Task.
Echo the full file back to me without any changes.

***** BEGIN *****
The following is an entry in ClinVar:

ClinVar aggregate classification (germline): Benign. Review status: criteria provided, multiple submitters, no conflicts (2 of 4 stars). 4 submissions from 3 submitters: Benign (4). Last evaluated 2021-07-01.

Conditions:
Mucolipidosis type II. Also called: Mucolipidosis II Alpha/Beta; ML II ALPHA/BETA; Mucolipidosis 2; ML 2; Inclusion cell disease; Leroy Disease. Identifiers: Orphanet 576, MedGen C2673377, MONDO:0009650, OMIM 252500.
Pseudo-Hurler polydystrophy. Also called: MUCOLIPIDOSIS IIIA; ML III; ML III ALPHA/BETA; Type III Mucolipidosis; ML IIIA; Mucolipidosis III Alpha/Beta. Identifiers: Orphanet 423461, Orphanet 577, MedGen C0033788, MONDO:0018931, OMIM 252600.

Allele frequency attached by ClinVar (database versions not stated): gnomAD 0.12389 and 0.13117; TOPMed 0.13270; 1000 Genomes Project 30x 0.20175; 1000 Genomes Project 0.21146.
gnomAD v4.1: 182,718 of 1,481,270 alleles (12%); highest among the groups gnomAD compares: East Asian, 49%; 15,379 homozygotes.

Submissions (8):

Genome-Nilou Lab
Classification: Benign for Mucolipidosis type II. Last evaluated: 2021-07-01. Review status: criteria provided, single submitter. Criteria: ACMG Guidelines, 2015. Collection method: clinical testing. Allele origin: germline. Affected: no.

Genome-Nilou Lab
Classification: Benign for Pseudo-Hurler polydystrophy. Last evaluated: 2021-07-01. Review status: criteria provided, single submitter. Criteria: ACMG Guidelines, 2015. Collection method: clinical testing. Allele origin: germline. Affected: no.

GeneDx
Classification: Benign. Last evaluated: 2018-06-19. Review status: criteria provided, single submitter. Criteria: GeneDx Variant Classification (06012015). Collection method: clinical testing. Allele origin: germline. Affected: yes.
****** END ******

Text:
The following is an entry in ClinVar:

ClinVar aggregate classification (germline): Benign. Review status: criteria provided, multiple submitters, no conflicts (2 of 4 stars). 4 submissions from 3 submitters: Benign (4). Last evaluated 2021-07-01.

Conditions:
Mucolipidosis type II. Also called: Mucolipidosis II Alpha/Beta; ML II ALPHA/BETA; Mucolipidosis 2; ML 2; Inclusion cell disease; Leroy Disease. Identifiers: Orphanet 576, MedGen C2673377, MONDO:0009650, OMIM 252500.
Pseudo-Hurler polydystrophy. Also called: MUCOLIPIDOSIS IIIA; ML III; ML III ALPHA/BETA; Type III Mucolipidosis; ML IIIA; Mucolipidosis III Alpha/Beta. Identifiers: Orphanet 423461, Orphanet 577, MedGen C0033788, MONDO:0018931, OMIM 252600.

Allele frequency attached by ClinVar (database versions not stated): gnomAD 0.12389 and 0.13117; TOPMed 0.13270; 1000 Genomes Project 30x 0.20175; 1000 Genomes Project 0.21146.
gnomAD v4.1: 182,718 of 1,481,270 alleles (12%); highest among the groups gnomAD compares: East Asian, 49%; 15,379 homozygotes.

Submissions (8):

Genome-Nilou Lab
Classification: Benign for Mucolipidosis type II. Last evaluated: 2021-07-01. Review status: criteria provided, single submitter. Criteria: ACMG Guidelines, 2015. Collection method: clinical testing. Allele origin: germline. Affected: no.

Genome-Nilou Lab
Classification: Benign for Pseudo-Hurler polydystrophy. Last evaluated: 2021-07-01. Review status: criteria provided, single submitter. Criteria: ACMG Guidelines, 2015. Collection method: clinical testing. Allele origin: germline. Affected: no.

GeneDx
Classification: Benign. Last evaluated: 2018-06-19. Review status: criteria provided, single submitter. Criteria: GeneDx Variant Classification (06012015). Collection method: clinical testing. Allele origin: germline. Affected: yes.